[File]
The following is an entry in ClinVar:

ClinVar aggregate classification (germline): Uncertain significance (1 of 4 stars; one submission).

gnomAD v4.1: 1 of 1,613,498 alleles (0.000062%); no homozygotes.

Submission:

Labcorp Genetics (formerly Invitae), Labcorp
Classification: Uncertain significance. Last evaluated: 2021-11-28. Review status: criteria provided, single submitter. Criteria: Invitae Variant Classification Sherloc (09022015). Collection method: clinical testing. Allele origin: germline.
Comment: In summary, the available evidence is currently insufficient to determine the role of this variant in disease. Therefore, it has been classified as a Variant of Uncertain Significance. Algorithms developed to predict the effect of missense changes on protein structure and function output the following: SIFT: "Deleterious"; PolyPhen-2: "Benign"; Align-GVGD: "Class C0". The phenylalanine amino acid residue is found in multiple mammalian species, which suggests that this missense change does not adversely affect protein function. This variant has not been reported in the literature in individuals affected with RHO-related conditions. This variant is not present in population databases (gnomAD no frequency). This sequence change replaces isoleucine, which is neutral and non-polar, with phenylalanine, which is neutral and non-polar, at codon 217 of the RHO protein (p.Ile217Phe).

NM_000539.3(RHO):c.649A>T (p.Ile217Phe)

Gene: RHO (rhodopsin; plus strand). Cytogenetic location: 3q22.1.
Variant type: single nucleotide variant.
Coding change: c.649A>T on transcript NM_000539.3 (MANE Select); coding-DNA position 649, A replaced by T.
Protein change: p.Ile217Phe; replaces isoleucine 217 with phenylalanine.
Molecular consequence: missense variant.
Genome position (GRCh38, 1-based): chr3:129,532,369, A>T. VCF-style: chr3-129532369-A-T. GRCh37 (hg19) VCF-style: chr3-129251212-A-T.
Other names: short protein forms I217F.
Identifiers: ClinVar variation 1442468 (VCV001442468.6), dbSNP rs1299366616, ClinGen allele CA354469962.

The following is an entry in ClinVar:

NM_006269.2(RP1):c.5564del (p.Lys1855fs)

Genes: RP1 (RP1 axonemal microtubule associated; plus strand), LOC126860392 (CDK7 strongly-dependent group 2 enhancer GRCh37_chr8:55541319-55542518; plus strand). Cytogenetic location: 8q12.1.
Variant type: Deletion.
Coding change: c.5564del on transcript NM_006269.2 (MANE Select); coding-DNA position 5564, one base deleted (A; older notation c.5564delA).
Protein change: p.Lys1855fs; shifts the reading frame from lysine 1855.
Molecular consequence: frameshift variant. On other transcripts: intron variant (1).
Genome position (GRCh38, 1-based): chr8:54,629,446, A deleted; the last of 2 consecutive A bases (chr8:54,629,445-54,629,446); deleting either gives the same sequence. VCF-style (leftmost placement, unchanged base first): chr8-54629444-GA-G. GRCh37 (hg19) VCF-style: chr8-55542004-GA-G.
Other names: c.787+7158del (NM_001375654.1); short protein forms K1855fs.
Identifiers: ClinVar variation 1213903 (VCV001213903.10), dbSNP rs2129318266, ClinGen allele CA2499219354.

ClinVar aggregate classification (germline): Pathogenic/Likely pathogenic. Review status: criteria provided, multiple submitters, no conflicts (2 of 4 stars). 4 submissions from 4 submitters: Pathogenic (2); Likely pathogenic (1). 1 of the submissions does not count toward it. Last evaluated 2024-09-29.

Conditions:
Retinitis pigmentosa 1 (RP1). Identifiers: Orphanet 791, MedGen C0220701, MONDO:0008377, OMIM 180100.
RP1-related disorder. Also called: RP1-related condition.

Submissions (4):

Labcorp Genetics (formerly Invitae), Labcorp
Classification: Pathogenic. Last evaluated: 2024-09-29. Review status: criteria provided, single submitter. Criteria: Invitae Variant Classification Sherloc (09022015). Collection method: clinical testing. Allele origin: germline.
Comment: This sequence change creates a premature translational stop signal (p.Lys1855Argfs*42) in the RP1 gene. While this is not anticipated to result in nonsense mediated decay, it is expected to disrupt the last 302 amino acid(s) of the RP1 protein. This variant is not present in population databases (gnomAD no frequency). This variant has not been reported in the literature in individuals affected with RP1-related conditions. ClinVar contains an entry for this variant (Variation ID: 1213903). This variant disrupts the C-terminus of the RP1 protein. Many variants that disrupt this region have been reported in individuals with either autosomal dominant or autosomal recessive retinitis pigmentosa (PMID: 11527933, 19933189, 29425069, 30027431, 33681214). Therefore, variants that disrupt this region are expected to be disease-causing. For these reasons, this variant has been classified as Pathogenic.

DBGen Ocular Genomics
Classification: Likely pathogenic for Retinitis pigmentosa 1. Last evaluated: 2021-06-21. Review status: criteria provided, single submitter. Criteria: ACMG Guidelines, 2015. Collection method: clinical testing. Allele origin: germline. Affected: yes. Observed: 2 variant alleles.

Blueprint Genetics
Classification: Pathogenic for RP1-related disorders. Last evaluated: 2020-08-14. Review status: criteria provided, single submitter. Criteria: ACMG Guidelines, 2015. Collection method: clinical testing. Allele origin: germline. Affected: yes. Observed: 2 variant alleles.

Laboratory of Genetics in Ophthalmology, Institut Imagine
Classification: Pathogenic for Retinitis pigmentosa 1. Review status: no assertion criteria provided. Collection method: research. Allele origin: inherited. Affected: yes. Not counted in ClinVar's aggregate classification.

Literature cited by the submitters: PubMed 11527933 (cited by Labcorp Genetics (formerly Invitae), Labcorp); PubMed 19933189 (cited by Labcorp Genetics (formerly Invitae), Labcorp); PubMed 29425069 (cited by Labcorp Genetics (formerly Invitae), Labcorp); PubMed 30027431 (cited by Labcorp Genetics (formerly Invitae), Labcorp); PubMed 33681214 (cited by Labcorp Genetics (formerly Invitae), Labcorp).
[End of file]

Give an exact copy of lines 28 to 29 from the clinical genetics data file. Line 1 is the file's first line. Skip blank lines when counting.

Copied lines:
Conditions:
Retinitis pigmentosa 1 (RP1). Identifiers: Orphanet 791, MedGen C0220701, MONDO:0008377, OMIM 180100.